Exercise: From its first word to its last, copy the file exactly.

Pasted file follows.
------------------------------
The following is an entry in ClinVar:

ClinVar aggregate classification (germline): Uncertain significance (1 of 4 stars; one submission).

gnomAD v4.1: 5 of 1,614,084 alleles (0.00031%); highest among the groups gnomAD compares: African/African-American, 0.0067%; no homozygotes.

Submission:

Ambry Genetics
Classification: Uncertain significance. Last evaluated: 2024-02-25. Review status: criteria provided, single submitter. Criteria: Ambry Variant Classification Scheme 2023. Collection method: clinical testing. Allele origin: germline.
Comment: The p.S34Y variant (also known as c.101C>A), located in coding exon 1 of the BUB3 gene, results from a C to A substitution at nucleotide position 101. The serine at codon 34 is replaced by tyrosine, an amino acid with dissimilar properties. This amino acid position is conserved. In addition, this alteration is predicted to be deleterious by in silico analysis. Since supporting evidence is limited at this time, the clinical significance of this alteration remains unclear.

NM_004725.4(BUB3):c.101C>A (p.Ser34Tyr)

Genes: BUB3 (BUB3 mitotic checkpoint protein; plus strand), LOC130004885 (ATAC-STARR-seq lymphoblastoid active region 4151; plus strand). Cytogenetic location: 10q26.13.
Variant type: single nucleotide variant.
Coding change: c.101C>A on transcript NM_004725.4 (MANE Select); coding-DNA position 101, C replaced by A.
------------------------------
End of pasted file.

The following is an entry in ClinVar:

ClinVar aggregate classification (germline): Uncertain significance (1 of 4 stars; one submission).

gnomAD v4.1: 5 of 1,614,084 alleles (0.00031%); highest among the groups gnomAD compares: African/African-American, 0.0067%; no homozygotes.

Submission:

Ambry Genetics
Classification: Uncertain significance. Last evaluated: 2024-02-25. Review status: criteria provided, single submitter. Criteria: Ambry Variant Classification Scheme 2023. Collection method: clinical testing. Allele origin: germline.
Comment: The p.S34Y variant (also known as c.101C>A), located in coding exon 1 of the BUB3 gene, results from a C to A substitution at nucleotide position 101. The serine at codon 34 is replaced by tyrosine, an amino acid with dissimilar properties. This amino acid position is conserved. In addition, this alteration is predicted to be deleterious by in silico analysis. Since supporting evidence is limited at this time, the clinical significance of this alteration remains unclear.

NM_004725.4(BUB3):c.101C>A (p.Ser34Tyr)

Genes: BUB3 (BUB3 mitotic checkpoint protein; plus strand), LOC130004885 (ATAC-STARR-seq lymphoblastoid active region 4151; plus strand). Cytogenetic location: 10q26.13.
Variant type: single nucleotide variant.
Coding change: c.101C>A on transcript NM_004725.4 (MANE Select); coding-DNA position 101, C replaced by A.